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Fence Maintenance

Methods to Keep a Fence Looking New

Making your fence looking new requires proper maintenance. Nonetheless, you might be surprised by the simplicity of the ways of preserving the look of your post. 

We have compiled efficient methods in helping you keep the new look of your fence without breaking your budget.

The following are the lists of practical means in maintaining your fence:

  • Regular fence cleaning
  • Do Inspection
  • Repairing Fence
  • Fence staining, sealing, and painting
  • Be wise from the start

Now that we know each of the listed ways, next will be to dive more on each tip to give us a broad insight on how can the given means achieve your end goal.

Regular Fence Cleaning
After buying quality fencing, you need to have a regular fence cleaning or maintenance to make sure that your investment will last longer. By saying regular cleaning, this doesn’t mean every day, every week, or even every month. The regular cleaning of a fence denotes once or twice per year. 

Having a pressure wash in a year or two will help eliminate dirt, dust, and mold. Getting all the harmful components off of your post will help prevent rot and decay. It will also make your fence looking good as new and pleasing to everybody’s eyes.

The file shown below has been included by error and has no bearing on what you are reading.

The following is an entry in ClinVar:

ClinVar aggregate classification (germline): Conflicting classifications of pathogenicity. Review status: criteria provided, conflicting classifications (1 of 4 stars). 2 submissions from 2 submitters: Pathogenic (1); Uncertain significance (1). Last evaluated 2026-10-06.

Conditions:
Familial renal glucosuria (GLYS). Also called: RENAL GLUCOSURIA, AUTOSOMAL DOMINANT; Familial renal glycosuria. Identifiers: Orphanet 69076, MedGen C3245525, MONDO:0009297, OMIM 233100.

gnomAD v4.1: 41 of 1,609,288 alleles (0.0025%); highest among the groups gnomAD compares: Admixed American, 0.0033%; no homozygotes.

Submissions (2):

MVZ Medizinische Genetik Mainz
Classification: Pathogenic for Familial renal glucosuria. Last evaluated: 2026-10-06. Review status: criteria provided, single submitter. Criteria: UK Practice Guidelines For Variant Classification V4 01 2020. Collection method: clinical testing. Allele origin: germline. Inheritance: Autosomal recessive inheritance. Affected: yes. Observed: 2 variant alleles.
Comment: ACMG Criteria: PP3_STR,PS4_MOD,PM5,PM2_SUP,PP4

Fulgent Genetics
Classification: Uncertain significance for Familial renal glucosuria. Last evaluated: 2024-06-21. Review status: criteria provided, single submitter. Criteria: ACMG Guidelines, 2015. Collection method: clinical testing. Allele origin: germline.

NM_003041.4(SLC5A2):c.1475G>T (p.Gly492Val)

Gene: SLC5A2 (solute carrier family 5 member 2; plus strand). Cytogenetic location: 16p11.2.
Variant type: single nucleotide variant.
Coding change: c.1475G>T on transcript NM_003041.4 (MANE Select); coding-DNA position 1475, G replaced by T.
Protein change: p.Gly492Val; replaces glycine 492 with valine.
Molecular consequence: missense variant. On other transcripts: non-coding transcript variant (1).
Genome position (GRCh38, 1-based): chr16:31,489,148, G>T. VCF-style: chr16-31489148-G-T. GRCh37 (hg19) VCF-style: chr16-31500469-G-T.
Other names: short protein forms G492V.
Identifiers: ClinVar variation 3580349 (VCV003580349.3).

Do Inspection
Inspecting your posts is essential to detect the early stage of decay and weathering. Doing an inspection now and then can help you save money since you can spot the problem when it’s still small and will only require a minor repair.

Repairing Fence
Repairing the fence is vital if you want your posts to look good as new. Proper fence maintenance includes the simple tightening of loose screws and replacing broken rails and posts that help wood fence to look good and be sturdy.

If DIY’s aren’t your cup of tea, hire a professional to do the job.

Fence Staining, Sealing, and Painting
After all the cleaning and repairing, the next thing that you should be doing is to add some gloss to your fence. Adding paint, coat, or stain will not only give extra beauty to your fencing project but also strengthen the wood, preserving it from harsh weather conditions and possible invasion of termites. 

Having an extra layer of protection from fence staining, sealing, and painting can make your posts durable, beautiful, and keeps the harmful insects away inside to outside.

Be Wise From the Start
To avoid all the hassle and extra spending for repairs and replacements from to time, be wise from the start. Before investing or purchasing a fence, make sure to know the fencing type that can last long and doesn’t require expensive maintenance. There are many great options that you can choose that can give you privacy, security, and fence maintenance that isn’t out of your budget. 

Call Us Now!
If you need professional fencing help, we are more than willing to assist you in giving unparalleled fencing solutions. We have been in this industry for years in bestowing outstanding services to our clients. Our experts have keen eyes that can spot hidden damages and problems of your fence.



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How can I make my privacy wood fence last longer?